Osteoarthritis, whose hallmark is the progressive loss of joint cartilage, is a major cause of morbidity worldwide. Recently, optical coherence tomography (OCT) has demonstrated considerable promise for the assessment of articular cartilage. Among the most important parameters to be assessed is cartilage width. However, detection of the bone cartilage interface is critical for the assessment of cartilage width. At present, the quantitative evaluations of cartilage thickness are being done using manual tracing of cartilage-bone borders. Since data is being obtained near video rate with OCT, automated identification of the bone-cartilage interface is critical. In order to automate the process of boundary detection on OCT images, there is a need for developing new image processing techniques. In this paper we describe the image processing techniques for speckle removal, image enhancement and segmentation of cartilage OCT images. In particular, this paper focuses on rabbit cartilage since this is an important animal model for testing both chondroprotective agents and cartilage repair techniques. In this study, a variety of techniques were examined. Ultimately, by combining an adaptive filtering technique with edge detection (vertical gradient, Sobel edge detection), cartilage edges can be detected. The procedure requires several steps and can be automated. Once the cartilage edges are outlined, the cartilage thickness can be measured.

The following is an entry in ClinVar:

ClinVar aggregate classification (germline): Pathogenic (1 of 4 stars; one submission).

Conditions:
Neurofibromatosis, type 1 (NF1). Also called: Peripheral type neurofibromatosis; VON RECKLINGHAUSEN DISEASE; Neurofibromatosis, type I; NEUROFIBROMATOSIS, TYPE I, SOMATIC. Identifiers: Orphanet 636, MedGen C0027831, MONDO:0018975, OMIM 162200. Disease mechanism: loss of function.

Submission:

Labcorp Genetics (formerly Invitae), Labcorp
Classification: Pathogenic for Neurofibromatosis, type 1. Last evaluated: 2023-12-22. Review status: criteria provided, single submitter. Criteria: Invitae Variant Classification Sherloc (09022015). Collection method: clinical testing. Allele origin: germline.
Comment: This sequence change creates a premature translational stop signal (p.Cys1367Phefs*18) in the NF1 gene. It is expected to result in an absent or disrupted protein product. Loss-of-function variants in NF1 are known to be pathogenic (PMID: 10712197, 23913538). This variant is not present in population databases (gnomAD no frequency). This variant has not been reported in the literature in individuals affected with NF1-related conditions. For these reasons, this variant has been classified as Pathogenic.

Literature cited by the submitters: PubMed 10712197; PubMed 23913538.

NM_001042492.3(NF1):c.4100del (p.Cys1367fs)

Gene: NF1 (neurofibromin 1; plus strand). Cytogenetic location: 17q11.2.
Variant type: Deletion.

4. A Hypersweet Protein: Removal of The Specific Negative Charge at Asp21 Enhances Thaumatin Sweetness.

    PubMed

    Masuda, Tetsuya; Ohta, Keisuke; Ojiro, Naoko; Murata, Kazuki; Mikami, Bunzo; Tani, Fumito; Temussi, Piero Andrea; Kitabatake, Naofumi

    2016-02-03

    Thaumatin is an intensely sweet-tasting protein that elicits sweet taste at a concentration of 50 nM, a value 100,000 times larger than that of sucrose on a molar basis. Here we attempted to produce a protein with enhanced sweetness by removing negative charges on the interacting side of thaumatin with the taste receptor. We obtained a D21N mutant which, with a threshold value 31 nM is much sweeter than wild type thaumatin and, together with the Y65R mutant of single chain monellin, one of the two sweetest proteins known so far. The complex model between the T1R2-T1R3 sweet receptor and thaumatin, derived from tethered docking in the framework of the wedge model, confirmed that each of the positively charged residues critical for sweetness is close to a receptor residue of opposite charge to yield optimal electrostatic interaction. Furthermore, the distance between D21 and its possible counterpart D433 (located on the T1R2 protomer of the receptor) is safely large to avoid electrostatic repulsion but, at the same time, amenable to a closer approach if D21 is mutated into the corresponding asparagine. These findings clearly confirm the importance of electrostatic potentials in the interaction of thaumatin with the sweet receptor.

  5. Graphene-enhanced thermal interface materials for heat removal from photovoltaic solar cells

    NASA Astrophysics Data System (ADS)

    Saadah, M.; Gamalath, D.; Hernandez, E.; Balandin, A. A.

    2016-09-01